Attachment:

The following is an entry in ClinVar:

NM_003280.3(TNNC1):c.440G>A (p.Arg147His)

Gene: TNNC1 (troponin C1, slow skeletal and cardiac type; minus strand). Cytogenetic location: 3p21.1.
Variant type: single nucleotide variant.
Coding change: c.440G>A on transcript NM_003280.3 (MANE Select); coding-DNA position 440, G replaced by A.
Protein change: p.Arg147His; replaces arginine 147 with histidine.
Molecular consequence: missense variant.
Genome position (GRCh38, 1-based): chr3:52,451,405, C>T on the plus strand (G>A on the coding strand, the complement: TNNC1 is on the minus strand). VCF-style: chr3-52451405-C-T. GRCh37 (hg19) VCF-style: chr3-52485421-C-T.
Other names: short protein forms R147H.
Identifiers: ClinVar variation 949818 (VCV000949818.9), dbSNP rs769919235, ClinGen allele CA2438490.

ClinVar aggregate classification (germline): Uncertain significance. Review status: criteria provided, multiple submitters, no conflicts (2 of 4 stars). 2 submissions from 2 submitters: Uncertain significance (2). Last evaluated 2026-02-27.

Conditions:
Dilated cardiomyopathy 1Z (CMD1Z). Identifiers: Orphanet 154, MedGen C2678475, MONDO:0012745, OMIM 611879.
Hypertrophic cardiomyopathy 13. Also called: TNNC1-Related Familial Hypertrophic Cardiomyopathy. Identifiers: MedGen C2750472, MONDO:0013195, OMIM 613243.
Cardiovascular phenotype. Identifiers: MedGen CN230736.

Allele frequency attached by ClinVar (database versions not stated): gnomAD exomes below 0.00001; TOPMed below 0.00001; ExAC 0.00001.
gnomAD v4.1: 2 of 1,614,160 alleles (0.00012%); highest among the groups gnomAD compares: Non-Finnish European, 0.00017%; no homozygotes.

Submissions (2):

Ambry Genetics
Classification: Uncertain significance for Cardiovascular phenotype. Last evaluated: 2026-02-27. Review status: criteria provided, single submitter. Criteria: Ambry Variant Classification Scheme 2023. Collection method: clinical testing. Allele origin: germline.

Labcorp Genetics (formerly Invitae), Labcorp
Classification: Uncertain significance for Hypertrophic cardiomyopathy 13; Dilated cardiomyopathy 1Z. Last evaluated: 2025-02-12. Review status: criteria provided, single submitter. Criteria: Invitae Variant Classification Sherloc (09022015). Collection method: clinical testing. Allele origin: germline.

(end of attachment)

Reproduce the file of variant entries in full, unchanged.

The following is an entry in ClinVar:

NM_003280.3(TNNC1):c.440G>A (p.Arg147His)

Gene: TNNC1 (troponin C1, slow skeletal and cardiac type; minus strand). Cytogenetic location: 3p21.1.
Variant type: single nucleotide variant.
Coding change: c.440G>A on transcript NM_003280.3 (MANE Select); coding-DNA position 440, G replaced by A.
Protein change: p.Arg147His; replaces arginine 147 with histidine.
Molecular consequence: missense variant.
Genome position (GRCh38, 1-based): chr3:52,451,405, C>T on the plus strand (G>A on the coding strand, the complement: TNNC1 is on the minus strand). VCF-style: chr3-52451405-C-T. GRCh37 (hg19) VCF-style: chr3-52485421-C-T.
Other names: short protein forms R147H.
Identifiers: ClinVar variation 949818 (VCV000949818.9), dbSNP rs769919235, ClinGen allele CA2438490.

ClinVar aggregate classification (germline): Uncertain significance. Review status: criteria provided, multiple submitters, no conflicts (2 of 4 stars). 2 submissions from 2 submitters: Uncertain significance (2). Last evaluated 2026-02-27.

Conditions:
Dilated cardiomyopathy 1Z (CMD1Z). Identifiers: Orphanet 154, MedGen C2678475, MONDO:0012745, OMIM 611879.
Hypertrophic cardiomyopathy 13. Also called: TNNC1-Related Familial Hypertrophic Cardiomyopathy. Identifiers: MedGen C2750472, MONDO:0013195, OMIM 613243.
Cardiovascular phenotype. Identifiers: MedGen CN230736.

Allele frequency attached by ClinVar (database versions not stated): gnomAD exomes below 0.00001; TOPMed below 0.00001; ExAC 0.00001.
gnomAD v4.1: 2 of 1,614,160 alleles (0.00012%); highest among the groups gnomAD compares: Non-Finnish European, 0.00017%; no homozygotes.

Submissions (2):

Ambry Genetics
Classification: Uncertain significance for Cardiovascular phenotype. Last evaluated: 2026-02-27. Review status: criteria provided, single submitter. Criteria: Ambry Variant Classification Scheme 2023. Collection method: clinical testing. Allele origin: germline.

Labcorp Genetics (formerly Invitae), Labcorp
Classification: Uncertain significance for Hypertrophic cardiomyopathy 13; Dilated cardiomyopathy 1Z. Last evaluated: 2025-02-12. Review status: criteria provided, single submitter. Criteria: Invitae Variant Classification Sherloc (09022015). Collection method: clinical testing. Allele origin: germline.